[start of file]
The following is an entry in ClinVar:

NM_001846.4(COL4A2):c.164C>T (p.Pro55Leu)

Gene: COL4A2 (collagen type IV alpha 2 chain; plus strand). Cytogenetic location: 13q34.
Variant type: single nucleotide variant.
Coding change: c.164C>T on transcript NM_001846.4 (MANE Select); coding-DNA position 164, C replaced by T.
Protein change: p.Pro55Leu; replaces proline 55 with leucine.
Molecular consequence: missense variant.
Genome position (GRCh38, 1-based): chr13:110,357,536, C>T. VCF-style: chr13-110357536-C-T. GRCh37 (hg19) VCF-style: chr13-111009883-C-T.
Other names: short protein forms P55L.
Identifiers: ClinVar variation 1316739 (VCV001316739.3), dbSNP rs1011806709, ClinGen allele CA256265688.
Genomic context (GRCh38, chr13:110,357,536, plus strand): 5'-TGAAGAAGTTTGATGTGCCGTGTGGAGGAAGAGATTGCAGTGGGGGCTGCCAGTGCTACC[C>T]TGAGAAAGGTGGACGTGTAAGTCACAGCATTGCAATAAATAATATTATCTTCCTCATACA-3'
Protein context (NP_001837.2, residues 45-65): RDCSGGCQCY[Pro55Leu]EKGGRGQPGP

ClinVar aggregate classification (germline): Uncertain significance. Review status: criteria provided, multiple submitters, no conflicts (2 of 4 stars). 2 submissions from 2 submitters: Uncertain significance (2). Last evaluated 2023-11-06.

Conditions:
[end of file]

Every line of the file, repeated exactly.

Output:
The following is an entry in ClinVar:

NM_001846.4(COL4A2):c.164C>T (p.Pro55Leu)

Gene: COL4A2 (collagen type IV alpha 2 chain; plus strand). Cytogenetic location: 13q34.
Variant type: single nucleotide variant.
Coding change: c.164C>T on transcript NM_001846.4 (MANE Select); coding-DNA position 164, C replaced by T.
Protein change: p.Pro55Leu; replaces proline 55 with leucine.
Molecular consequence: missense variant.
Genome position (GRCh38, 1-based): chr13:110,357,536, C>T. VCF-style: chr13-110357536-C-T. GRCh37 (hg19) VCF-style: chr13-111009883-C-T.
Other names: short protein forms P55L.
Identifiers: ClinVar variation 1316739 (VCV001316739.3), dbSNP rs1011806709, ClinGen allele CA256265688.
Genomic context (GRCh38, chr13:110,357,536, plus strand): 5'-TGAAGAAGTTTGATGTGCCGTGTGGAGGAAGAGATTGCAGTGGGGGCTGCCAGTGCTACC[C>T]TGAGAAAGGTGGACGTGTAAGTCACAGCATTGCAATAAATAATATTATCTTCCTCATACA-3'
Protein context (NP_001837.2, residues 45-65): RDCSGGCQCY[Pro55Leu]EKGGRGQPGP

ClinVar aggregate classification (germline): Uncertain significance. Review status: criteria provided, multiple submitters, no conflicts (2 of 4 stars). 2 submissions from 2 submitters: Uncertain significance (2). Last evaluated 2023-11-06.

Conditions: